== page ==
Challenging "normal" wedding planning when I lost my mother while engaged

September 12 2018 | Guest post by Courtney Dercqu
Challenging "normal" wedding planning when I lost my mother while engaged
Photo by Khoa Nguyen on Unsplash

I considered myself to be an "ordinary bride," that is until my mother died, and then I discovered that the definition of normalcy is what you deem appropriate, especially when it comes to wedding planning.

For the first few months after she died, it was only natural that my upcoming nuptials were the furthest thing from my mind. Then, as the year of my wedding date began to approach, suddenly friends and family became concerned that I wasn't living up to being a "traditional bride." It begs the question: what's traditional?

My natural anxiety over my wedding stems, not from fear of settling down or with whom I'm jetting out to experience life. My anxiety stems from sadness over the empty seat at the right side of the aisle, the photos where a familiar and comforting face should be smiling, hands that should be zipping up the back of my dress, telling me how beautiful I look before I even get a chance to look at my reflection.

Until I became a motherless daughter, it was a concept I couldn't understand. And if you're reading this now, relating to my burden-riddled words at a rate of 100%, I'm sorry that you can. It's a burden unlike any other, but I hope you can find solace in these words — and your wedding day.

The one thing I keep reminding myself of is the fact that I don't want to be sad on the morning of my wedding. As much as I know my mother is looking down on me as I walk down that aisle, I don't want to be blindsided by my rightful emotions.

I plan on eloping before my actual wedding date. It'll be a small ceremony, with just the two of us standing in the park where my parents had their wedding photos taken. To me, walking down the aisle as a secretly married woman takes the sting out of the traditional formalities that would ordinarily take place. It makes walking down the aisle, the first dance, and essentially every other aspect of the wedding easier to digest. The one thing I keep reminding myself of is the fact that I don't want to be sad on the morning of my wedding. As much as I know my mother is looking down on me as I walk down that aisle, I don't want to be blindsided by my rightful emotions. With the wedding countdown lingering in double digits, I'm finding comfort with my decision to elope before the wedding.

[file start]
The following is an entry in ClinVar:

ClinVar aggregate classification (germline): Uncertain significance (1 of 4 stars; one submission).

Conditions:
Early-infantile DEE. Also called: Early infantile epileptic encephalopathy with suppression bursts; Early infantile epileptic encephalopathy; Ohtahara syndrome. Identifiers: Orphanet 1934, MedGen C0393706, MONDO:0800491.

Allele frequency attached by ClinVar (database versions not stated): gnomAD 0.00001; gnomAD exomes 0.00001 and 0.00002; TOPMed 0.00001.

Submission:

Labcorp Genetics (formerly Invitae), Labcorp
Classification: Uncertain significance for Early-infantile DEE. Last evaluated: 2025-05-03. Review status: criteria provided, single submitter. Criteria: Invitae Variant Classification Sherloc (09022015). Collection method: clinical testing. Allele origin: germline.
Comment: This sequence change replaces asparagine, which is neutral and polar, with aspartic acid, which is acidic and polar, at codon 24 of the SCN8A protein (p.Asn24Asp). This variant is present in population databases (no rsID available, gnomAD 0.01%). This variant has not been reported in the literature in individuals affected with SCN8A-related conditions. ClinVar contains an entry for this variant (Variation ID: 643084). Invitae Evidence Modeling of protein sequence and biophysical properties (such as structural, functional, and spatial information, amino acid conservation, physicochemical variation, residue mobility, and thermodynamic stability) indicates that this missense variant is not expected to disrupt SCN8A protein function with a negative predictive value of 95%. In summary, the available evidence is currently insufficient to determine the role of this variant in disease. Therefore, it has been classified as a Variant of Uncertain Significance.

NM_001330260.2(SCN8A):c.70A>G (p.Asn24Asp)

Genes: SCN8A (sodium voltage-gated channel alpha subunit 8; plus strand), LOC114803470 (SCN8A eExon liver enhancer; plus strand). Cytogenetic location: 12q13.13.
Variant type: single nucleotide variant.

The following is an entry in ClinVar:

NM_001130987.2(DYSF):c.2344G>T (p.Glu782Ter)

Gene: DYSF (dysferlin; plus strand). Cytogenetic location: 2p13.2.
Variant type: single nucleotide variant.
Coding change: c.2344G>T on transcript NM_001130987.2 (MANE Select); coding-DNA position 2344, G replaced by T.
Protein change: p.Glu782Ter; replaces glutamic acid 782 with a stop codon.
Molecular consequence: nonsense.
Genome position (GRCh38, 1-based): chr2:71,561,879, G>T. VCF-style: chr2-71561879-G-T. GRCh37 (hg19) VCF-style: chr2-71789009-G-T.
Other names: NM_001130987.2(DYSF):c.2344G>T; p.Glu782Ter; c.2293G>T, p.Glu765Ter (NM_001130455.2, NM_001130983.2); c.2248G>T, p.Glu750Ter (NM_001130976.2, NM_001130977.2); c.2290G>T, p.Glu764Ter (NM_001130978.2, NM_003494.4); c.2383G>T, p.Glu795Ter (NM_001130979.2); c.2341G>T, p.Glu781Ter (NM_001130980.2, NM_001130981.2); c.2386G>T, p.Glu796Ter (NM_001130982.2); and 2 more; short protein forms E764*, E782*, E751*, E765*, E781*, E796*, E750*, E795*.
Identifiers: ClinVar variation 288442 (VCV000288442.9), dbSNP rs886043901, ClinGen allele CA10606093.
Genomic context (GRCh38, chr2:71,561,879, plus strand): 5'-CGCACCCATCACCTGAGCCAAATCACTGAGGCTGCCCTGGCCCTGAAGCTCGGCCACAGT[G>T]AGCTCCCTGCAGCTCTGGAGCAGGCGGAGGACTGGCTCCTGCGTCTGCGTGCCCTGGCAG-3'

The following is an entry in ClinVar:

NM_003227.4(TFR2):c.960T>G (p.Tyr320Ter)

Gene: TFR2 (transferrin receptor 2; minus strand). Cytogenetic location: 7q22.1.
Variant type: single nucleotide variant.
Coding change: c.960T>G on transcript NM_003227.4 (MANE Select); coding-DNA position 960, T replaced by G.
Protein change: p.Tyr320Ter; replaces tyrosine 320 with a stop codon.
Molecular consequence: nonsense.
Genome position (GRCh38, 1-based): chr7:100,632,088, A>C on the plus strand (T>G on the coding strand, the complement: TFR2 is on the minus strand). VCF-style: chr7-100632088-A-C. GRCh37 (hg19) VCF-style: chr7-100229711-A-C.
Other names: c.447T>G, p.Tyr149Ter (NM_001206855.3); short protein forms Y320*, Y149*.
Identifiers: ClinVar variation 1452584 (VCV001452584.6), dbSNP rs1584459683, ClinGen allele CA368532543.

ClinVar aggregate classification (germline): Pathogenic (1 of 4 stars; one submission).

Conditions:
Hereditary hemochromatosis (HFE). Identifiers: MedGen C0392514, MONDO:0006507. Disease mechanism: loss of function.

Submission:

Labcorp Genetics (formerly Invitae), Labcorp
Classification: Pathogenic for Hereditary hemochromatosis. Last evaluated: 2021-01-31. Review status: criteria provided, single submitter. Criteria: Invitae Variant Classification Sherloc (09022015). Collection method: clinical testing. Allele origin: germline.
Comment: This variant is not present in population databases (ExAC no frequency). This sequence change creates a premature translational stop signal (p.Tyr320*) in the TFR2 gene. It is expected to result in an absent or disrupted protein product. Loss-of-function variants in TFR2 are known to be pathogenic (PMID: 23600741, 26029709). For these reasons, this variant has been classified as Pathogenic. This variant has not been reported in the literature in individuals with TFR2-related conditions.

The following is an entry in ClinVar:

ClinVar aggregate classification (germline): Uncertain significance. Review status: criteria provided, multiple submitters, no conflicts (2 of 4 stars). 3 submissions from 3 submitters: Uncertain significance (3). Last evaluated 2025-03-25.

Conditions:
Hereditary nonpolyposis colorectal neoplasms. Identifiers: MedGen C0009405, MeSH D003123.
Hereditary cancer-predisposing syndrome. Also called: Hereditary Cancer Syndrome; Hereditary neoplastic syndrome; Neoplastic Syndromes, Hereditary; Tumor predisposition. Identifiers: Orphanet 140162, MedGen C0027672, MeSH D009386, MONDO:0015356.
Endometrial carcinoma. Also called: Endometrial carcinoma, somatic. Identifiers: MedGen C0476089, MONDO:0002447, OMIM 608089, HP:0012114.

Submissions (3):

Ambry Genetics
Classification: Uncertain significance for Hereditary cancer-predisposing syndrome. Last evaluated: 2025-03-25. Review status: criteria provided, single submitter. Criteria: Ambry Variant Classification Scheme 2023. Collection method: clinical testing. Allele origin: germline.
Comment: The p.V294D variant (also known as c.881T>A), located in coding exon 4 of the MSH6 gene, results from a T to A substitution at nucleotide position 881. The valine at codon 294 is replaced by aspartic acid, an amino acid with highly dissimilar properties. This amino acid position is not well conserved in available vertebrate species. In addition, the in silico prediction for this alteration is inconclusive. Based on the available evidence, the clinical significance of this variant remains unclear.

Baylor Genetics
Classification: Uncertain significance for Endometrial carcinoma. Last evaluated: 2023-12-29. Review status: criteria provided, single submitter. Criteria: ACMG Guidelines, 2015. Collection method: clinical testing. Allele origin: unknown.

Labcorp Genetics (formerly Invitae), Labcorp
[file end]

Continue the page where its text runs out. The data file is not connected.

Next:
Here's the thing, weddings are going to be internalized differently by those who are in them. While there's nothing wrong with living up to that "traditional" bridal experience, at the end of the day you need to ask yourself, "What's traditional?" Am I less of a bride because I don't want to wear a bridal sash at my bachelorette party? Am I less of a bride because I couldn't care less about the kinds of shoes my bridesmaids wear, as long as they're ones that make them happy? Am I less of a bride because I don't walk around with bridal quotes etched into my water bottle? Absolutely not!

Every bride is entitled to experience the kind of day that brings unparalleled happiness and respite. After all, weddings are a big deal! I think about what my soon-to-be husband and I have been through over the course of our four years together: surgeries, infertility scares, loss of employment, death of a parent (just to name a few), and at the end of the day, there's no one else with whom I'd rather have gone through each of those harrowing experiences. Weddings are a step into happily ever after and it's important to remember that with any ceremony, it's what happens next that makes the biggest impact on your life moving forward.